Of course, there are differences between modern America and the modern Russian Federation; most Russians today don’t want their country to ape the United States — they are nostalgic about the “Great Russia.” Polling by Moscow’s independent Levada-Center suggests 75 percent of Russians, fed a steady diet of anti-Americanism and Russian propaganda by state media, view the U.S. in a negative light. Nationalism has steadily risen in Russia as well, with 56 percent of citizens now regarding Josef Stalin as a “great leader.”
This rise in nationalism can be an asset for the U.S. in its psychological war with the Kremlin. Russians are very proud of their country, and Putin has stoked this sentiment with two decades of nationalist rhetoric. As a result, promoting democracy as an alternative system of governance is unlikely to appeal to the average Russian. Rather, like the famous Arnold Schwarzenegger video condemning Putin’s attack on Ukraine, a more effective approach would be to underscore just how Putin has degraded Russia’s “greatness” at home and abroad with his bloody war in Ukraine. Accurate, neutral information is a potent weapon amid ceaseless propaganda. Effective information operations could show Russians how their country went from a nation of international respect and prestige to a global pariah. Rather than rejecting nationalist tendencies, such an effort would play on many Russians’ desire to regain their country’s lost glory.
Likewise, undermining Putin’s carefully cultivated strongman image can erode support among key pro-Kremlin constituencies. These messages could note how weak Putin’s prosecution of the war has been as well as how he and his allies have enriched themselves even as the public struggles. In addition to exposing the wealth of oligarchs, for instance, a successful campaign would also focus on how Russia’s leader of the Orthodox Church, Patriarch Kirill, enjoys his luxury $40,000 Breguet watch while almost 20 million Russians live in poverty. Soviet leaders themselves were disciplined for questioning Russian nationalism. Alexander Yakovlev, the head of the Central Committee’s Propaganda Department, was demoted in 1972 after publishing an article in Literaturnaya Gazeta where he criticized Russian nationalism. Similarly, Aleksandr Solzhenitsyn was deported and stripped of his citizenship due to “performing systematically actions that are incompatible with being a citizen,” following a press campaign that painted him as “choking with pathological hatred” and lacking patriotism for the Soviet Union.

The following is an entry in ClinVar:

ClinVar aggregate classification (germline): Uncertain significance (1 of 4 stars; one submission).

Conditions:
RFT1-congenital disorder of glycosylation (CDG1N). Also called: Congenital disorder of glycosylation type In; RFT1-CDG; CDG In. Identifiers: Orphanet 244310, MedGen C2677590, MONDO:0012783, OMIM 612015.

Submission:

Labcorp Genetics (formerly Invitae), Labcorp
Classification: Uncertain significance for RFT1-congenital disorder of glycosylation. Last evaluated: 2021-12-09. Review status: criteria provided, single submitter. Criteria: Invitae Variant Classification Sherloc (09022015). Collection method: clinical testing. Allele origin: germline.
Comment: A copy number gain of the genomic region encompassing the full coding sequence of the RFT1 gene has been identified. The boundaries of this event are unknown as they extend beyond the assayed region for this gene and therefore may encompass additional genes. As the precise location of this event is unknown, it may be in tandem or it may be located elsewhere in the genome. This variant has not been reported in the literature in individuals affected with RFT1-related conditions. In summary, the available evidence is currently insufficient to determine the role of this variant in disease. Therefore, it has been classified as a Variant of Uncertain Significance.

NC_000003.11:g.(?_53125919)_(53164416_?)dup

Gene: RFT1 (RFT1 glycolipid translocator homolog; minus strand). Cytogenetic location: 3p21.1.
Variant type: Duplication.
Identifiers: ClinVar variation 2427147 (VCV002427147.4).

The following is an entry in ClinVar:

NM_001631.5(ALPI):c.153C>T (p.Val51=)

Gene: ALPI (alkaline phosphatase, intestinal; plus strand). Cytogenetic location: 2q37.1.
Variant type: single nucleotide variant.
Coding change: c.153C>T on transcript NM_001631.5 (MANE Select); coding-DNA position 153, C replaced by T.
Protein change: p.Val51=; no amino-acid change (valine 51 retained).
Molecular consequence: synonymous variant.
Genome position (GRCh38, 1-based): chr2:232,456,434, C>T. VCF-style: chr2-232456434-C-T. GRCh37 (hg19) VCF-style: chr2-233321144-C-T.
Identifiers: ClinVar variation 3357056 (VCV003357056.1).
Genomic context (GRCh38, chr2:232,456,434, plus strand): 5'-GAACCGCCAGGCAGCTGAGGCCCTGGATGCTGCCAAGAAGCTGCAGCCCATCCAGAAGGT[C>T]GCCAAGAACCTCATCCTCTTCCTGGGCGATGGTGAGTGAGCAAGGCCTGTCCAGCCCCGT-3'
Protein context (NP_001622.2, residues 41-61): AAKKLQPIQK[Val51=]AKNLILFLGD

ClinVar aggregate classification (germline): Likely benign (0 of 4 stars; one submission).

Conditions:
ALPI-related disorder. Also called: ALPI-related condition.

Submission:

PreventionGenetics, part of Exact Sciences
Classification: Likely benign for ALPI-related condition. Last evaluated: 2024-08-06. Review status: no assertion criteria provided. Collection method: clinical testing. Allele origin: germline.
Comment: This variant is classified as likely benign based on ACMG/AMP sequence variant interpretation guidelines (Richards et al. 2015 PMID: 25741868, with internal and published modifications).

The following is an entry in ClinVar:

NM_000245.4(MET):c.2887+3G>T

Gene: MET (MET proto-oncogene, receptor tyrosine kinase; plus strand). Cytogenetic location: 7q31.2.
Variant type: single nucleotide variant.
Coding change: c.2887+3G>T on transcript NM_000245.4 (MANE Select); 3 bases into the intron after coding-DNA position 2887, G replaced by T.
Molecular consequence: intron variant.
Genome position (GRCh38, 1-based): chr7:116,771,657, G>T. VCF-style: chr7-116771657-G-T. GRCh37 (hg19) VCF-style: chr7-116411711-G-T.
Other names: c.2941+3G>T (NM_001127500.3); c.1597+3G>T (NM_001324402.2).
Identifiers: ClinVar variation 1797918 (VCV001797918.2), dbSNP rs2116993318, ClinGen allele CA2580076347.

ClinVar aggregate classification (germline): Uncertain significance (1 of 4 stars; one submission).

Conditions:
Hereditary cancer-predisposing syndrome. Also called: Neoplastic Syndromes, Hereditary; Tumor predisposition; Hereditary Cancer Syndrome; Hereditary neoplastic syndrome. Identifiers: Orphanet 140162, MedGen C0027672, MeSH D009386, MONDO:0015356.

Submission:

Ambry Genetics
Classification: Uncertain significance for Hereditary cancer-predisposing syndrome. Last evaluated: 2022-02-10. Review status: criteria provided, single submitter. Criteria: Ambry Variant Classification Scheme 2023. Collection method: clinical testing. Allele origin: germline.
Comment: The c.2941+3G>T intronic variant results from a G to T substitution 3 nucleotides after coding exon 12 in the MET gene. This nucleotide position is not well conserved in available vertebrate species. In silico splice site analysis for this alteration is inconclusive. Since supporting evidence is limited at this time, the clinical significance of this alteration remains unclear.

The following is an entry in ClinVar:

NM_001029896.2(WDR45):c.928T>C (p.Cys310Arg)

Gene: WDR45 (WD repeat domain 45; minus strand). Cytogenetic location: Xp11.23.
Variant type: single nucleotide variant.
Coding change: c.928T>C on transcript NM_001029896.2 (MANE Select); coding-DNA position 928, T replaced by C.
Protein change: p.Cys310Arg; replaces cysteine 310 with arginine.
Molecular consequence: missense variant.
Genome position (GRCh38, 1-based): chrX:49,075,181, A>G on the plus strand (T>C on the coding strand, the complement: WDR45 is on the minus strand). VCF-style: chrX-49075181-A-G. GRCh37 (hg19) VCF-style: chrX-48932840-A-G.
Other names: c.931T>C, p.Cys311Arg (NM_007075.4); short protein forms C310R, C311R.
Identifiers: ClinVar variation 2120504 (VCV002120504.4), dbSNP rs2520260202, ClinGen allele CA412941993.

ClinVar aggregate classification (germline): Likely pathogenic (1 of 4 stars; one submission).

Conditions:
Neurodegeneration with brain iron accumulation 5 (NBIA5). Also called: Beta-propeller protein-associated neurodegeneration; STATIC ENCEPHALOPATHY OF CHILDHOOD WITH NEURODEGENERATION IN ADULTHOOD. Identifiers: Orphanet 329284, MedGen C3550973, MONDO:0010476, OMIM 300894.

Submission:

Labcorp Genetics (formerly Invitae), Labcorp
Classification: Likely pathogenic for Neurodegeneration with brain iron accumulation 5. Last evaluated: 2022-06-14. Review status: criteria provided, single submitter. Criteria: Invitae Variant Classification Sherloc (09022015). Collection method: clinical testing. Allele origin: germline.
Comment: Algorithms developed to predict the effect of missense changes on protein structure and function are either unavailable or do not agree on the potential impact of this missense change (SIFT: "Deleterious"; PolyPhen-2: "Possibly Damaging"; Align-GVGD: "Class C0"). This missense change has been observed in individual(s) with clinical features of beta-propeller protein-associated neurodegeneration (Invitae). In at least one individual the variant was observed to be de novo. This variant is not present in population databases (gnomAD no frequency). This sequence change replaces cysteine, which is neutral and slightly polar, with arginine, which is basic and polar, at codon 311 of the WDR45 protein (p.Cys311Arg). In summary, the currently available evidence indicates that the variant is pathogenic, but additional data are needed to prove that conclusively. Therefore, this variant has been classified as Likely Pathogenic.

Humor can be a powerful tool in these endeavors. Amid Moscow’s draconian censorship laws, the “your tongue is your worst enemy” rule — meaning be careful what you say — has always been the key to survival. In 2019, the Russian parliament passed a law threatening 15 days in prison for “blatant disrespect” toward the state, its officials and Russian society. But even Stalin could not stop satire, which became the most popular form of political protest in the former Soviet Union.